Institute for War and Peace Reporting | Giving Voice, Driving Change
Albanian Brain Drain
Together with five friends, Altin graduated from university in Holland with good marks. None of them though are planning to return to Albania: it would endanger their careers.
Altin graduated in law and says it is difficult for him to return to Albania, "With my diploma I can have a nice job in the Netherlands but few chances and opportunities in my homeland. That is the biggest obstacle to my future."
Following World War II, Albania became the most isolated communist country in Eastern Europe. But with the painful transition to democracy, in early nineties, a great number of Albanians have left, mostly to find jobs abroad. Each day, long queues of those desperate for foreign visas form outside foreign embassies in Tirana.
The intelligentsia is suffering most. The newly graduated, officials and those who have received training abroad, exploit every possibility to leave.
The difficult socio-economic situation and the low esteem in which intellectuals are held, are the main factors pushing the educated abroad. It is estimated that some 600,000-700,000 Albanians are now working overseas, mainly in Greece and Italy.
According to the Emigration Office at the Ministry of Labour and Social
Affairs, roughly 67 per cent of educated Albanians have left the country in the last decade. About two-thirds of that figure are university professors and researchers from scientific institutions.
This trend is continuing. The desire to leave the country is getting
stronger and stronger as Albanians see few significant improvements. If
possible, they exploit any link they have with a foreign personality or
institution to discover a way to "flee" the country.
But it's no bed of roses when many manage to escape. Most Albanian intellectuals working abroad do not find employment in their chosen professions.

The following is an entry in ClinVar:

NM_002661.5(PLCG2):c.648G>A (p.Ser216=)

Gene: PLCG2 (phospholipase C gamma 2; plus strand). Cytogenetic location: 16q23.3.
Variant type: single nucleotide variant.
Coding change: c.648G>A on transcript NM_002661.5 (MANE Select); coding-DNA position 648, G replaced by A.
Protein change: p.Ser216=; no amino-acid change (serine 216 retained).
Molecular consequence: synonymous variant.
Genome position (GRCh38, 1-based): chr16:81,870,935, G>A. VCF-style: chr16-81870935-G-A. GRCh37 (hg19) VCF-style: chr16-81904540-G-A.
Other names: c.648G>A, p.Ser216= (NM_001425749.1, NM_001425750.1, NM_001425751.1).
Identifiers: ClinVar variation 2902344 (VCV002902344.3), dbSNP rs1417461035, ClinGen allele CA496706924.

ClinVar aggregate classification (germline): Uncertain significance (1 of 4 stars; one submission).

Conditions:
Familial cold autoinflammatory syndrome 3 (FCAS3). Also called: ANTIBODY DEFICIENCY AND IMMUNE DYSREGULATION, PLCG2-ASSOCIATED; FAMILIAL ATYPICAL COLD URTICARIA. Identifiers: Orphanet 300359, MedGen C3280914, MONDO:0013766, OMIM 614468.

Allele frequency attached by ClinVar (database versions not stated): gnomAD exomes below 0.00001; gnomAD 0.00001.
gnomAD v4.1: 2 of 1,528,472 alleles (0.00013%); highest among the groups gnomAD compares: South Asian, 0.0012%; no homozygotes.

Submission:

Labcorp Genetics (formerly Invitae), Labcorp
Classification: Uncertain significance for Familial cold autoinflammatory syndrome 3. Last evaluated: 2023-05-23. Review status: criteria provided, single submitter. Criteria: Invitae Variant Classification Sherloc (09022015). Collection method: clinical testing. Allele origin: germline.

Universities have suffered most. During the last ten years, roughly 60 per cent of full-time professors have left. Many first get jobs with non-government organisations, as they provide them with an opportunity to work overseas.
The education ministry said the biggest brain drain came between 1992 and 1993, following the fall of communism, and between 1997 and 1998, in the wake of the failed pyramid investment schemes in which many Albanians lost their life savings.
"Economic and social factors have been the reasons behind such departures," said Valer Peshkëpia, an official at the education ministry, adding that this affects the fall in the quality of teaching in Albanian schools, as it is difficult to replace teachers who have left.
Many professors go abroad to study for a masters or first degrees and never return. "I left the country in 1996 for a masters scholarship. When I completed it, I did not come back as I managed to find a job at a university in Italy," said Artan Malaj, who has been living in Italy with his family for the past five years.
But the brain drain offers one compensating factor. Albanian
refugees who have settled in Western Europe are now helping the economy by sending money home. Remittances range from between 300 million and half a billion US dollars per year, a great assistance not only to their families but to the entire country.
Mirvjena Dizdari is a reporter with the Albanian daily Republika
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